3Geodesics
III Riemannian Geometry
3.3 Further properties of geodesics
We can now use Jacobi fields to prove interesting things. We now revisit the
Gauss lemma, and deduce a stronger version.
Lemma (Gauss’ lemma). Let a, w ∈ T
p
M, and
γ = γ
p
(t, a) = exp
p
(ta)
a geodesic. Then
g
γ(t)
((d exp
p
)
ta
a, (d exp
p
)
ta
w) = g
γ(0)
(a, w).
In particular,
γ
is orthogonal to
exp
p
{v ∈ T
p
M
:
v
=
r}
. Note that the latter
need not be a submanifold.
This is an improvement of the previous version, which required us to live in
the geodesic local coordinates.
Proof. We fix any r > 0, and consider the Jacobi field J satisfying
J(0) = 0, J
0
(0) =
w
r
.
Then by the corollary, we know the Jacobi field is
J(t) = (d exp
p
)
ta
tw
r
.
We may write
w
r
= λa + u,
with
a ⊥ u
. Then since Jacobi fields depend linearly on initial conditions, we
write
J(t) = λt ˙γ(t) + J
n
(t)
for a Jacobi field J
n
a normal vector field along γ. So we have
g(J(r), ˙γ(r)) = λr˙γ(r)
2
= g(w, a).
But we also have
g(w, a) = g(λar + u, a) = λra
2
= λr˙γ(0)
2
= λr˙γ(r)
2
.
Now we use the fact that
J(r) = (d exp
p
)
ra
w
and
˙γ(r) = (d exp
p
)
ra
a,
and we are done.
Corollary
(Local minimizing of length)
.
Let
a ∈ T
p
M
. We define
ϕ
(
t
) =
ta
,
and ψ(t) a piecewise C
1
curve in T
p
M for t ∈ [0, 1] such that
ψ(0) = 0, ψ(1) = a.
Then
length(exp
p
◦ψ) ≥ length(exp
p
◦ϕ) = a.
It is important to interpret this corollary precisely. It only applies to curves
with the same end point in
T
p
M
. If we have two curves in
T
p
M
whose end
points have the same image in
M
, then the result need not hold (the torus would
be a counterexample).
Proof.
We may of course assume that
ψ
never hits 0 again after
t
= 0. We write
ψ(t) = ρ(t)u(t),
where ρ(t) ≥ 0 and u(t) = 1. Then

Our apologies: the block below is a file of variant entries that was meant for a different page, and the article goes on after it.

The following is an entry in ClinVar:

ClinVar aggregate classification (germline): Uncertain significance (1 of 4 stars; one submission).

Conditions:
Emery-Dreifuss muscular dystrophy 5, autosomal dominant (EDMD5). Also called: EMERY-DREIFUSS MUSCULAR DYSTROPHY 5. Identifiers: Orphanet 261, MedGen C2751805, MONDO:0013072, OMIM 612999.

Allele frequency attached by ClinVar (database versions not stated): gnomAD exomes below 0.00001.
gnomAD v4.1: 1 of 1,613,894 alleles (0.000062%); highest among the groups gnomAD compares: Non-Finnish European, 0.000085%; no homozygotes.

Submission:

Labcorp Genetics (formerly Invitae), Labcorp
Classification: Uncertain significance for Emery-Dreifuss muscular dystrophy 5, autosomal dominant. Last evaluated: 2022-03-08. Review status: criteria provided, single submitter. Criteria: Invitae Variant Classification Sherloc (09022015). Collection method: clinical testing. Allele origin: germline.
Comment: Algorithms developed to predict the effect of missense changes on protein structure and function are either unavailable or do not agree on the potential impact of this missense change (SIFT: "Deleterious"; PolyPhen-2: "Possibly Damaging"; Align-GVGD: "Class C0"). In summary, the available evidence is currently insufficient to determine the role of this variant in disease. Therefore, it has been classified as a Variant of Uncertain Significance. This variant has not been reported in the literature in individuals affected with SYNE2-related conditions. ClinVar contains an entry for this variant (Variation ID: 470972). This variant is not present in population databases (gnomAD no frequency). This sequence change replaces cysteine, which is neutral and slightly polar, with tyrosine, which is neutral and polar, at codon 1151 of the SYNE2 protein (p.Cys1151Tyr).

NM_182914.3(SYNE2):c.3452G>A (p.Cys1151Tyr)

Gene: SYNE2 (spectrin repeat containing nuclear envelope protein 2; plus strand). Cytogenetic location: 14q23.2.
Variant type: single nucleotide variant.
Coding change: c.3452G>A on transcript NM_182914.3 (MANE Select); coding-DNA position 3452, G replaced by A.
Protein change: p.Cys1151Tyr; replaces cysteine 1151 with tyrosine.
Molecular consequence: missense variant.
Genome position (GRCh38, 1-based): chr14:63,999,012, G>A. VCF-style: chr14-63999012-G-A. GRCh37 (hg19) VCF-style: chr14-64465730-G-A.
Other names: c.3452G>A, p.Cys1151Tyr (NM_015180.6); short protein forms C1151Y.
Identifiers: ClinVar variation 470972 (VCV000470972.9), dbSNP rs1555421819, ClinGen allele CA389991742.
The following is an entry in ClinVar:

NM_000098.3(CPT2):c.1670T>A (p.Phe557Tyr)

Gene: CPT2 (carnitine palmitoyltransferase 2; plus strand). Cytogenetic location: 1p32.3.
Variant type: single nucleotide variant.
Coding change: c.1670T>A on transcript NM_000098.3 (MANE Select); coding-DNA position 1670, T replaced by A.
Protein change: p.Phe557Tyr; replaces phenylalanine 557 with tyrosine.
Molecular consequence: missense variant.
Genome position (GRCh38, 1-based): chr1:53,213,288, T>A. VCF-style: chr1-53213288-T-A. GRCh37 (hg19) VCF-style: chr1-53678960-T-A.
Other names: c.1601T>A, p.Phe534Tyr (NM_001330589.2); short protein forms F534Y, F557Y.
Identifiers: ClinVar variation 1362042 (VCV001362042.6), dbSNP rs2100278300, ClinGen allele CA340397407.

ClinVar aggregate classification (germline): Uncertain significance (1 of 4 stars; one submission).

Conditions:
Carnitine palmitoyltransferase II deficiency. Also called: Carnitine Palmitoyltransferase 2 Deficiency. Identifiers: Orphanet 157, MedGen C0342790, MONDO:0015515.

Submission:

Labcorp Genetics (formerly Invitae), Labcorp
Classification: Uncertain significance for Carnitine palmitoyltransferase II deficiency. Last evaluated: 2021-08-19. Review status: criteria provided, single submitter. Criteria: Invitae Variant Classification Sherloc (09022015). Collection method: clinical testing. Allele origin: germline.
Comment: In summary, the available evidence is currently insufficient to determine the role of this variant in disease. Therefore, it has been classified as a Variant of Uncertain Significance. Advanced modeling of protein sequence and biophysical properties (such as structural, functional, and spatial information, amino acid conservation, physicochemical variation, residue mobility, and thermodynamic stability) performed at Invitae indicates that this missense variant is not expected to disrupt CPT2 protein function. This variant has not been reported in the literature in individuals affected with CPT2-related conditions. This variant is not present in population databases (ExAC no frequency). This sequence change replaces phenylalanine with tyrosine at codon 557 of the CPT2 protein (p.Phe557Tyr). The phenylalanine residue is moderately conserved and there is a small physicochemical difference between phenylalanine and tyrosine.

ψ
0
= ρ
0
u + ρu
0
.
Then using the extended Gauss lemma, and the general fact that if
u
(
t
) is a unit
vector for all t, then u · u
0
=
1
2
(u · u)
0
= 0, we have
d
dx
(exp
p
◦ψ)(t)
2
=
(d exp
p
)
ψ(t)
ψ
0
(t)
2
= ρ
0
(t)
2
+ 2g(ρ
0
(t)u(t), ρ(t)u
0
(t)) + ρ(t)
2
(d exp
p
)
ψ(t)
u
0
(t)
2
= ρ
0
(t)
2
+ ρ(t)
2
(d exp
p
)
ψ(t)
u
0
(t)
2
,
Thus we have
length(exp
p
◦ψ) ≥
Z
1
0
ρ
0
(t) dt = ρ(1) − ρ(0) = a.
Notation. We write Ω(p, q) for the set of all piecewise C
1
curves from p to q.
We now wish to define a metric on M, in the sense of metric spaces.
Definition
(Distance)
.
Suppose
M
is connected, which is the same as it being
path connected. Let (p, q) ∈ M. We define
d(p, q) = inf
ξ∈Ω(p,q)
length(ξ),
where
To see this is indeed a metric, All axioms of a metric space are obvious, apart
from the nonnegativity part.
Theorem.
Let
p ∈ M
, and let
ε
be such that
exp
p

B(0,ε)
is a diffeomorphism
onto its image, and let U be the image. Then
–
For any
q ∈ U
, there is a unique geodesic
γ ∈
Ω(
p, q
) with
`
(
γ
)
< ε
.
Moreover,
`
(
γ
) =
d
(
p, q
), and is the unique curve that satisfies this property.
– For any point q ∈ M with d(p, q) < ε, we have q ∈ U .
–
If
q ∈ M
is any point,
γ ∈
Ω(
p, q
) has
`
(
γ
) =
d
(
p, q
)
< ε
, then
γ
is a
geodesic.
Proof.
Let
q
=
exp
p
(
a
). Then the path
γ
(
t
) =
exp
p
(
ta
) is a geodesic from
p
to
q
of length
a
=
r < ε
. This is clearly the only such geodesic, since
exp
p

B(0,ε)
is a diffeomorphism.
Given any other path ˜γ ∈ Ω(p, q), we want to show `(˜γ) > `(γ). We let
τ = sup
n
t ∈ [0, 1] : γ([0, t]) ⊆ exp
p
(B(0, r))
o
.
Note that if τ 6= 1, then we must have γ(τ) ∈ Σ
r
, the geodesic sphere of radius
r
, otherwise we can continue extending. On the other hand, if
τ
= 1, then we
certainly have
γ
(
τ
)
∈
Σ
r
, since
γ
(
τ
) =
q
. Then by local minimizing of length,
we have
`(˜γ) ≥ `(˜γ
[0,τ]
) ≥ r.
Note that we can always lift
˜γ[0, τ]
to a curve from 0 to
a
in
T
p
M
, since
exp
p
is
a diffeomorphism in B(0, ε).
By looking at the proof of the local minimizing of length, and using the same
notation, we know that we have equality iff τ = 1 and
ρ(t)
2
(d exp
p
)
ψ(t)
ψ(t)u
0
(t)
2
= 0
for all
t
. Since d
exp
p
is regular, this requires
u
0
(
t
) = 0 for all
t
(since
ρ
(
t
)
6
= 0
when
t 6
= 0, or else we can remove the loop to get a shorter curve). This implies
˜γ lifts to a straight line in T
p
M, i.e. is a geodesic.
Now given any
q ∈ M
with
r
=
d
(
p, q
)
< ε
, we pick
r
0
∈
[
r, ε
) and a path
γ ∈ Ω(p, q) such that `(γ) = r
0
. We again let
τ = sup
n
t ∈ [0, 1] : γ([0, t]) ⊆ exp
p
(B(0, r
0
))
o
.
If
τ 6
= 1, then we must have
γ
(
τ
)
∈
Σ
r
0